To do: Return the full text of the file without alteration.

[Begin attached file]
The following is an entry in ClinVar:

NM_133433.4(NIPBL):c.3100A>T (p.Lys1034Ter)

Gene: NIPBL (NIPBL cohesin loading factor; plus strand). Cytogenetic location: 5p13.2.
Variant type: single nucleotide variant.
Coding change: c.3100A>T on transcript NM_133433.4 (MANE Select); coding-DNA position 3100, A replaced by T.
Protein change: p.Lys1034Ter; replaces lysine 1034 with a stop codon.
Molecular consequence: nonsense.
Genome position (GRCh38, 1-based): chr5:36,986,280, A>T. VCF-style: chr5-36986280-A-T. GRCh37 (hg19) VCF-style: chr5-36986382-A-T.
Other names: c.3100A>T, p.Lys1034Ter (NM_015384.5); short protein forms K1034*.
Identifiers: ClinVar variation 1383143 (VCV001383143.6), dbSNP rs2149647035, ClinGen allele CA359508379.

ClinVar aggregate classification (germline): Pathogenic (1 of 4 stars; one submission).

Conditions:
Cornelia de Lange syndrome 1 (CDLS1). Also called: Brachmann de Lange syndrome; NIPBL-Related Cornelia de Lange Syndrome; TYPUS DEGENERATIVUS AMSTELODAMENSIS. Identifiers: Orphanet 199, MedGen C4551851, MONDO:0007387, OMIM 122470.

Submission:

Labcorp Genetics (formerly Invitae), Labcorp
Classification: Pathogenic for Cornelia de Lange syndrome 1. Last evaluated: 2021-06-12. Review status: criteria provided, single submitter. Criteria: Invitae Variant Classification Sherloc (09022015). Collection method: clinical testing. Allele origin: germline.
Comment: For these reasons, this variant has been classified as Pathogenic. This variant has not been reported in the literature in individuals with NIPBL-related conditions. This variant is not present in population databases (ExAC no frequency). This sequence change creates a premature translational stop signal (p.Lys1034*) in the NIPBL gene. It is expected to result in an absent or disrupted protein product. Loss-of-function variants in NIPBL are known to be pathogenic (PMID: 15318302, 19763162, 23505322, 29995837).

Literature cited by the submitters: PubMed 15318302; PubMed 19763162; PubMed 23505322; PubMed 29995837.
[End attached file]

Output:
The following is an entry in ClinVar:

NM_133433.4(NIPBL):c.3100A>T (p.Lys1034Ter)

Gene: NIPBL (NIPBL cohesin loading factor; plus strand). Cytogenetic location: 5p13.2.
Variant type: single nucleotide variant.
Coding change: c.3100A>T on transcript NM_133433.4 (MANE Select); coding-DNA position 3100, A replaced by T.
Protein change: p.Lys1034Ter; replaces lysine 1034 with a stop codon.
Molecular consequence: nonsense.
Genome position (GRCh38, 1-based): chr5:36,986,280, A>T. VCF-style: chr5-36986280-A-T. GRCh37 (hg19) VCF-style: chr5-36986382-A-T.
Other names: c.3100A>T, p.Lys1034Ter (NM_015384.5); short protein forms K1034*.
Identifiers: ClinVar variation 1383143 (VCV001383143.6), dbSNP rs2149647035, ClinGen allele CA359508379.

ClinVar aggregate classification (germline): Pathogenic (1 of 4 stars; one submission).

Conditions:
Cornelia de Lange syndrome 1 (CDLS1). Also called: Brachmann de Lange syndrome; NIPBL-Related Cornelia de Lange Syndrome; TYPUS DEGENERATIVUS AMSTELODAMENSIS. Identifiers: Orphanet 199, MedGen C4551851, MONDO:0007387, OMIM 122470.

Submission:

Labcorp Genetics (formerly Invitae), Labcorp
Classification: Pathogenic for Cornelia de Lange syndrome 1. Last evaluated: 2021-06-12. Review status: criteria provided, single submitter. Criteria: Invitae Variant Classification Sherloc (09022015). Collection method: clinical testing. Allele origin: germline.
Comment: For these reasons, this variant has been classified as Pathogenic. This variant has not been reported in the literature in individuals with NIPBL-related conditions. This variant is not present in population databases (ExAC no frequency). This sequence change creates a premature translational stop signal (p.Lys1034*) in the NIPBL gene. It is expected to result in an absent or disrupted protein product. Loss-of-function variants in NIPBL are known to be pathogenic (PMID: 15318302, 19763162, 23505322, 29995837).

Literature cited by the submitters: PubMed 15318302; PubMed 19763162; PubMed 23505322; PubMed 29995837.